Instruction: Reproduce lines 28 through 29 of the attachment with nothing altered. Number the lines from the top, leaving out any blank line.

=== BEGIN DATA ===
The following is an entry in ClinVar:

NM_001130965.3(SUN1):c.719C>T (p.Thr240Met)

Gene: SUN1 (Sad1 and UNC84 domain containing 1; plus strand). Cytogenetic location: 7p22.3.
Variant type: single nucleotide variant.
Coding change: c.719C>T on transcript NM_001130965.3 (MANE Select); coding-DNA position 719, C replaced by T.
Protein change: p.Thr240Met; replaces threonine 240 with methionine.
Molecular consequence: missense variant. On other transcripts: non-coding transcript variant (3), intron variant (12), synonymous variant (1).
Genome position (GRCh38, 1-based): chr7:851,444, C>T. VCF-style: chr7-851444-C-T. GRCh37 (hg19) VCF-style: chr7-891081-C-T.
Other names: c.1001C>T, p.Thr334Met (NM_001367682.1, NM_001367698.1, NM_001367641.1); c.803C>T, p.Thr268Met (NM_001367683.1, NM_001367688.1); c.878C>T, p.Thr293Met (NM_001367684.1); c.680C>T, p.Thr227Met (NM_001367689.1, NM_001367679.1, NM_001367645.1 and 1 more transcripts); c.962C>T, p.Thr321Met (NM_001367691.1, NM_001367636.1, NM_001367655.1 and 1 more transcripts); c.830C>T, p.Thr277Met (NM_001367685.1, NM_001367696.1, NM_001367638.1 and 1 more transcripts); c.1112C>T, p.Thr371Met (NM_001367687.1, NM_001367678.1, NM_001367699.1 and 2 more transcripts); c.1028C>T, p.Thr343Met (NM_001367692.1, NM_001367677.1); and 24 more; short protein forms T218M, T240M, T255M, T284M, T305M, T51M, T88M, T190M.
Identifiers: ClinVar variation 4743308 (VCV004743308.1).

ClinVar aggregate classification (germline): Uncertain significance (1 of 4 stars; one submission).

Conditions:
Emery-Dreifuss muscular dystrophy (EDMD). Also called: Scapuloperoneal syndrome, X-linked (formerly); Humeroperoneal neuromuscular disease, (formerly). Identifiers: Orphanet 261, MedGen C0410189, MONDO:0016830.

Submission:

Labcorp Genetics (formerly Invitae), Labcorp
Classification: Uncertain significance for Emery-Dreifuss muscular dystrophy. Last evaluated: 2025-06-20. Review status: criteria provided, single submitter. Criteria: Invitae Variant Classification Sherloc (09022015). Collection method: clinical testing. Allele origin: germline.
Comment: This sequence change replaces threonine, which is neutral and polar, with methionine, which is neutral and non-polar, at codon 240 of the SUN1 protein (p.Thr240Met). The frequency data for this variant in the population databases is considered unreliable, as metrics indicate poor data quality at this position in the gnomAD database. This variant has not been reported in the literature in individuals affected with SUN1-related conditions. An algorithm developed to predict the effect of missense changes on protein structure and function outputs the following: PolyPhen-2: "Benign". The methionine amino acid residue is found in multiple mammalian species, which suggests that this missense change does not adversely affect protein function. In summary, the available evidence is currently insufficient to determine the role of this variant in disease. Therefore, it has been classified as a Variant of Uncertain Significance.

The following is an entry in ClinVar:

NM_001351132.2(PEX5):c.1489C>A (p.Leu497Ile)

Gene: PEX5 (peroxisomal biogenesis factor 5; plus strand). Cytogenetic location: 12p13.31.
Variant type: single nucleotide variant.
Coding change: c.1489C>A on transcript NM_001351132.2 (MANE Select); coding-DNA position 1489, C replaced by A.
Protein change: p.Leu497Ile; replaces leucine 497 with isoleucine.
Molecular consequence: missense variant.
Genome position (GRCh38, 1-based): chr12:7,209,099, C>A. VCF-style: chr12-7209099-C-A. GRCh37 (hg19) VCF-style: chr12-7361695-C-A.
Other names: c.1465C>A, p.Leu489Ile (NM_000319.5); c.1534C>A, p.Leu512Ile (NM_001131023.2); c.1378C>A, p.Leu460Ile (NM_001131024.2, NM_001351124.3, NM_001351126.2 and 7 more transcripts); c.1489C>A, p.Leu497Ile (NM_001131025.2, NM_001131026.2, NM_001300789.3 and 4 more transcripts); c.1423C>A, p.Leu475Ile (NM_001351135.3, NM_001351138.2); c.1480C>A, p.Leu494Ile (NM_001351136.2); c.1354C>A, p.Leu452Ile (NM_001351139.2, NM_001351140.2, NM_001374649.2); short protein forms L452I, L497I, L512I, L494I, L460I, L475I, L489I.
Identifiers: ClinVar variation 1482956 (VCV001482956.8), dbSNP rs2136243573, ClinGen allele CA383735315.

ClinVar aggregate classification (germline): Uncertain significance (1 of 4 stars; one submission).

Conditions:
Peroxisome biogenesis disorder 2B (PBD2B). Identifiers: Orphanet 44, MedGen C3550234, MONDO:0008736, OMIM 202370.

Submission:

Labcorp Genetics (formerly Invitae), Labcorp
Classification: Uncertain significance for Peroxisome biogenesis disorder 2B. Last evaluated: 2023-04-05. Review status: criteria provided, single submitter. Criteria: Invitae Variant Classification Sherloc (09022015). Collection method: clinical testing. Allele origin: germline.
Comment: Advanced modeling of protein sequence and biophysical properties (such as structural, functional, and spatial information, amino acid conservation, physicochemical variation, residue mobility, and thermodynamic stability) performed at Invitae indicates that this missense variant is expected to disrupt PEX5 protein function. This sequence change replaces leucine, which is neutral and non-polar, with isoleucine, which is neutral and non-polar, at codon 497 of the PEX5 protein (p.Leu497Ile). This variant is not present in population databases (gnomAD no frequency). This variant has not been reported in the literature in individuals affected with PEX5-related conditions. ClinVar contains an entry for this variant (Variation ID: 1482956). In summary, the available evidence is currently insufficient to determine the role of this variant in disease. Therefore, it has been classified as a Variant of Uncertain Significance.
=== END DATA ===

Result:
ClinVar aggregate classification (germline): Uncertain significance (1 of 4 stars; one submission).

Conditions: